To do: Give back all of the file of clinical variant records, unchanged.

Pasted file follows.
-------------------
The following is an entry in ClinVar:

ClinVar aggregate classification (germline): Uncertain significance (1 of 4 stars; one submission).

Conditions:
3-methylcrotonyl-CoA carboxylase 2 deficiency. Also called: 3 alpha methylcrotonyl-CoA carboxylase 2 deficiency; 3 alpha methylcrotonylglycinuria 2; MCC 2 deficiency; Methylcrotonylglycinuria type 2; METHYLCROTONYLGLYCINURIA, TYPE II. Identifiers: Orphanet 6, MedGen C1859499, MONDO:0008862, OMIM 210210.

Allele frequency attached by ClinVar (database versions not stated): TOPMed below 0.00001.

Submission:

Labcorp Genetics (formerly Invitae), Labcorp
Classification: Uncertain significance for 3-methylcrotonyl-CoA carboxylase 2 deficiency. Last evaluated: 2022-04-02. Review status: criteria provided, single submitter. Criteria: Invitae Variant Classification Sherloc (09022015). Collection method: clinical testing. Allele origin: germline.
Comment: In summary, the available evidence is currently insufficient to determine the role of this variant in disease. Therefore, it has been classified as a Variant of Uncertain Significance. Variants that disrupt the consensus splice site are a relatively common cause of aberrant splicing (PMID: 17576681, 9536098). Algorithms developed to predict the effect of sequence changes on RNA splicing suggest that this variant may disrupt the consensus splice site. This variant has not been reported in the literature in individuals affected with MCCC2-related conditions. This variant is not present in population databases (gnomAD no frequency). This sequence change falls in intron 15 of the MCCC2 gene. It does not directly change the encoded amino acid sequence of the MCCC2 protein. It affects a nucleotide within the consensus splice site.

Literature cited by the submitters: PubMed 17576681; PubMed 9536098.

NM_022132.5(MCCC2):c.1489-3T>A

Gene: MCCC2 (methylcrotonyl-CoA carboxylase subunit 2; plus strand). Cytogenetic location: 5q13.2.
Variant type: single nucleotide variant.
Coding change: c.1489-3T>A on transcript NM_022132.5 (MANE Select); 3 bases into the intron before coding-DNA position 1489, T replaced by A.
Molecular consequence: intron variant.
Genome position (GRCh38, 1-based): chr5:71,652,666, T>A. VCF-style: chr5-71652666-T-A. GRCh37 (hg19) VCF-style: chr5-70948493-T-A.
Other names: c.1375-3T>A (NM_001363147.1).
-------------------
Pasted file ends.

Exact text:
The following is an entry in ClinVar:

ClinVar aggregate classification (germline): Uncertain significance (1 of 4 stars; one submission).

Conditions:
3-methylcrotonyl-CoA carboxylase 2 deficiency. Also called: 3 alpha methylcrotonyl-CoA carboxylase 2 deficiency; 3 alpha methylcrotonylglycinuria 2; MCC 2 deficiency; Methylcrotonylglycinuria type 2; METHYLCROTONYLGLYCINURIA, TYPE II. Identifiers: Orphanet 6, MedGen C1859499, MONDO:0008862, OMIM 210210.

Allele frequency attached by ClinVar (database versions not stated): TOPMed below 0.00001.

Submission:

Labcorp Genetics (formerly Invitae), Labcorp
Classification: Uncertain significance for 3-methylcrotonyl-CoA carboxylase 2 deficiency. Last evaluated: 2022-04-02. Review status: criteria provided, single submitter. Criteria: Invitae Variant Classification Sherloc (09022015). Collection method: clinical testing. Allele origin: germline.
Comment: In summary, the available evidence is currently insufficient to determine the role of this variant in disease. Therefore, it has been classified as a Variant of Uncertain Significance. Variants that disrupt the consensus splice site are a relatively common cause of aberrant splicing (PMID: 17576681, 9536098). Algorithms developed to predict the effect of sequence changes on RNA splicing suggest that this variant may disrupt the consensus splice site. This variant has not been reported in the literature in individuals affected with MCCC2-related conditions. This variant is not present in population databases (gnomAD no frequency). This sequence change falls in intron 15 of the MCCC2 gene. It does not directly change the encoded amino acid sequence of the MCCC2 protein. It affects a nucleotide within the consensus splice site.

Literature cited by the submitters: PubMed 17576681; PubMed 9536098.

NM_022132.5(MCCC2):c.1489-3T>A

Gene: MCCC2 (methylcrotonyl-CoA carboxylase subunit 2; plus strand). Cytogenetic location: 5q13.2.
Variant type: single nucleotide variant.
Coding change: c.1489-3T>A on transcript NM_022132.5 (MANE Select); 3 bases into the intron before coding-DNA position 1489, T replaced by A.
Molecular consequence: intron variant.
Genome position (GRCh38, 1-based): chr5:71,652,666, T>A. VCF-style: chr5-71652666-T-A. GRCh37 (hg19) VCF-style: chr5-70948493-T-A.
Other names: c.1375-3T>A (NM_001363147.1).